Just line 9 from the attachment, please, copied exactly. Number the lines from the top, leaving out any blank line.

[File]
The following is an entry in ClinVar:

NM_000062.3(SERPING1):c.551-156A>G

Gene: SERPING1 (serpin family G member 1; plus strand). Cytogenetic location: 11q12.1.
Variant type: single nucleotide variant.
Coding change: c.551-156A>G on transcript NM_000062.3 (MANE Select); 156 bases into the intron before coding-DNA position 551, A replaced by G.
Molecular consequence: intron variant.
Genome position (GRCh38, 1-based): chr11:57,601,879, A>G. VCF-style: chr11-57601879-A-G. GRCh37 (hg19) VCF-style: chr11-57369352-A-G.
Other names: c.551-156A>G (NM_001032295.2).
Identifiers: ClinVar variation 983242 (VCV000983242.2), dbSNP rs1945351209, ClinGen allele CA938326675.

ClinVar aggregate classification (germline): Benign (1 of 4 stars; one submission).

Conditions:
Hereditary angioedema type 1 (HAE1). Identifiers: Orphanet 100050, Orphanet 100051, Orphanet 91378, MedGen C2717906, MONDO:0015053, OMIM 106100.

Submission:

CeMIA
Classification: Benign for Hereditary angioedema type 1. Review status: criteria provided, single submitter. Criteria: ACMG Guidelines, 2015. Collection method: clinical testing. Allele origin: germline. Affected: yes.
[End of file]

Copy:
Identifiers: ClinVar variation 983242 (VCV000983242.2), dbSNP rs1945351209, ClinGen allele CA938326675.